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Interviews

Ralph Alessi: Enjoying Musical Possibilities

By Published: April 7, 2005

Students from all over participate and stay in the city for a week while they are attending seminars conducted my notable musicians. "In a lot of ways that speaks to why we are doing it," says Alessi, "because a lot of these people fall outside the mold of what a teacher's supposed to be and the qualifications they're supposed to have. Our idea is that the people that are the most qualified are the people that have been doing it. They speak from experience.

"Not to say that if you don't have that type of experience you don't have anything to offer," he is quick to add. "I'm not saying that. But we feel like this is something that is easy to offer. It's easy to offer something we feel is the absolute best way to educate people wanting to choose this path. That's really what this is about. It's about teaching and encouraging people to get on this path if they're not on the path. That takes care of everything. Because once you're on the path it takes care of everything in terms of being a musician, being a human being. In my life, all of these experiences I've had with these people, you can see there is a common thread through all of them. A certain way of living your life, a certain way about thinking about life, a certain way about thinking about music. A passion for music and the idea that when someone uses the term 'playing' it's really about playing the way playing was when you were a child. Eternally young. That's the thing that's common to all of these people that have been part of this experience...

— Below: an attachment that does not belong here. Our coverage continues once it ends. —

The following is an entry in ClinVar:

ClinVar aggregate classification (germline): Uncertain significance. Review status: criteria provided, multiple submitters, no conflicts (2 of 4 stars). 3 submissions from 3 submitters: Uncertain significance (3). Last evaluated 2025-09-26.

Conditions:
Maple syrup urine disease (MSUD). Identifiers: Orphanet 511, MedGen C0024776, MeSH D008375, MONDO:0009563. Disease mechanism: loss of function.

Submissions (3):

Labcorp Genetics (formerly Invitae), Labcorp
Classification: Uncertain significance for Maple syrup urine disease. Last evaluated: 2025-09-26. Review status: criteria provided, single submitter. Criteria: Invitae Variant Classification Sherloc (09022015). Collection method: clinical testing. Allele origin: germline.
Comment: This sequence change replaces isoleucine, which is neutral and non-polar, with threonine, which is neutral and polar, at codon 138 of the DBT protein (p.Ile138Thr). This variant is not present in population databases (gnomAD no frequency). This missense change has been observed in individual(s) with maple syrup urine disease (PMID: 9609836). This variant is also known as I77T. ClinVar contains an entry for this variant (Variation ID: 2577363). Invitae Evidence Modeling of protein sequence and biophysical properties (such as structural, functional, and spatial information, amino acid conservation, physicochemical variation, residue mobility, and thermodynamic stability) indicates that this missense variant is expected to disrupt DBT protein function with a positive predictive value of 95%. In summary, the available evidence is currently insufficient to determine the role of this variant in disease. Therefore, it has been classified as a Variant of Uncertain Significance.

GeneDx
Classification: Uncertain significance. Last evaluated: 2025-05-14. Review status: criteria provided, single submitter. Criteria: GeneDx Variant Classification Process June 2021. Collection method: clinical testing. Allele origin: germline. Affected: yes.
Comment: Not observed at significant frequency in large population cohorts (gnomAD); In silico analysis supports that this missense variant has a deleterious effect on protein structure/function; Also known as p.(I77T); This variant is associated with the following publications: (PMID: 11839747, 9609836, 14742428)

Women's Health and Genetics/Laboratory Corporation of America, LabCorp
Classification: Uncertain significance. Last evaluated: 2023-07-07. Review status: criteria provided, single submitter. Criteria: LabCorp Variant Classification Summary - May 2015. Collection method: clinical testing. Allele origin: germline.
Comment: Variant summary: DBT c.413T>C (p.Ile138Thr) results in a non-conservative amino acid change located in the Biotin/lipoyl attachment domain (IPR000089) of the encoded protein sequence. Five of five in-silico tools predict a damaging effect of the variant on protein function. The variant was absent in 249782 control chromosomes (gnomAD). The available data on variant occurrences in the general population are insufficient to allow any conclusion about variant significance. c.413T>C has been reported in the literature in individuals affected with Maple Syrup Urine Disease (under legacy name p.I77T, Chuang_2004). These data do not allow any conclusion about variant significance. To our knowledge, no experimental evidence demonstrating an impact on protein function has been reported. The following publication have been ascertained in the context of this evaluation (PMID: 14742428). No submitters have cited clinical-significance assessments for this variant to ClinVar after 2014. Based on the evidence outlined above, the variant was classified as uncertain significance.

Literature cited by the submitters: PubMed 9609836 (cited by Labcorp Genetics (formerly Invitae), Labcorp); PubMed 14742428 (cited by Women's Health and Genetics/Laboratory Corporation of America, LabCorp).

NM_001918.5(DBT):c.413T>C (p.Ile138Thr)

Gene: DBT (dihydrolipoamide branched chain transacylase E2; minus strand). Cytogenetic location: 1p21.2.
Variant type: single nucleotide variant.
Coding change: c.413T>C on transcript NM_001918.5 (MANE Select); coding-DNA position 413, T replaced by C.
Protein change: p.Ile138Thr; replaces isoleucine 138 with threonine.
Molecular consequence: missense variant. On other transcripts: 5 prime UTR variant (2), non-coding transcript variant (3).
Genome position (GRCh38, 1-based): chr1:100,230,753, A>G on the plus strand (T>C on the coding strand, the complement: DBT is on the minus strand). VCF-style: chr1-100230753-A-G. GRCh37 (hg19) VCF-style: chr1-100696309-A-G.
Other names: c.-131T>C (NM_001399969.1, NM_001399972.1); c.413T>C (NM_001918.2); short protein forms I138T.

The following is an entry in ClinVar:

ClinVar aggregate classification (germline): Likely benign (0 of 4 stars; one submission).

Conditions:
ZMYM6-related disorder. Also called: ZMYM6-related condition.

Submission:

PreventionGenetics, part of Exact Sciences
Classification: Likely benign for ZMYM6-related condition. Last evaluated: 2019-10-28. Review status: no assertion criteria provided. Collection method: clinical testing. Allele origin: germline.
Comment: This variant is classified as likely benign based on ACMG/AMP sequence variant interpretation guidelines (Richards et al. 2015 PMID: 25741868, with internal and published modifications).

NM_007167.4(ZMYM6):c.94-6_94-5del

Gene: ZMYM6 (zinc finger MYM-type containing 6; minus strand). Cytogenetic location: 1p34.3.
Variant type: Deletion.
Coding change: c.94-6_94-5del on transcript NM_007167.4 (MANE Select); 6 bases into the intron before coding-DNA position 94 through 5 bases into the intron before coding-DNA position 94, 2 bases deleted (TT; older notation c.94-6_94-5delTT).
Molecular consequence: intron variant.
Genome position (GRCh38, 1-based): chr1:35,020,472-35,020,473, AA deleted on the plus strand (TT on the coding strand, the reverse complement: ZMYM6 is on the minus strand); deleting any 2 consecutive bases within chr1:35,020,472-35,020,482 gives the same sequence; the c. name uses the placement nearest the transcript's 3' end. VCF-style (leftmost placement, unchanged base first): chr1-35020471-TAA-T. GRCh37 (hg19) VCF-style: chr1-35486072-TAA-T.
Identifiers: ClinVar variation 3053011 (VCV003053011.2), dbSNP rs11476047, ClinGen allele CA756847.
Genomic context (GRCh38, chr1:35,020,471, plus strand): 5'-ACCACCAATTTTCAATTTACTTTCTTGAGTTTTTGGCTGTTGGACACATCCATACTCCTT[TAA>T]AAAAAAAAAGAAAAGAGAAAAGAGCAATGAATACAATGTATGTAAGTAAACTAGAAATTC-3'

"There is something magical about this music and living this life. I think we're trying to talk about that, in addition to talking about fundamentals in music and also talking about the state of music nowadays. These types of things aren't really offered in music programs. They usually have a very codified, crystallized way of teaching jazz. Our thing is more liquid. We're trying to make the information as useful and as inspirational as possible to the students. It's a very, very important thing to me."

As for future projects, the versatile trumpeter says there are musicians he'd like to play with, like Ornette Coleman, Wayne Shorter and Bill Frisell. And he'd like more opportunities to write. "I feel very confident about my writing and I feel I should do a lot more. I just need to do it more. I would like to write for different configurations."

Future recording ideas could take an interesting twist, as Alessi sees it. "I'm not really big on themes. But one would be '70s music. I feel very partial to pop music from the '70s. I would only do it if I could make it sound fresh and not make it sound trendy and a device. But some of my earliest memories about ('70s) music made me really excited and made me want to be a musician. That music remains that way. I feel like it would be a nice challenge and something to explore. And then the question would be, Could I get to something? That's the only reason to do it: to make some great music. That's a thought I've had. I don't know if I'll do it."

Doing more with his classical music influences is also something that appeals to Alessi, which could include arranging some of the music, an important part of his musical upbringing, in an improvised setting.

"What people like Uri and Don Byron and Dave Douglas have done has really opened up new ways of dealing with classical music, where it doesn't sound like jazz meets classical. There really is a middle ground. I always want my music to be a middle ground. I don't want it to sound like: 'Oh. He's trying to do this type of thing here...' I just want it to all sound like music. I feel like they've done a very good job of doing that. And a lot of it is this generation of players now that went to music school and studied both classical and jazz. That's kind of a new thing. And you're seeing musicians that are really equipped to deal with it."



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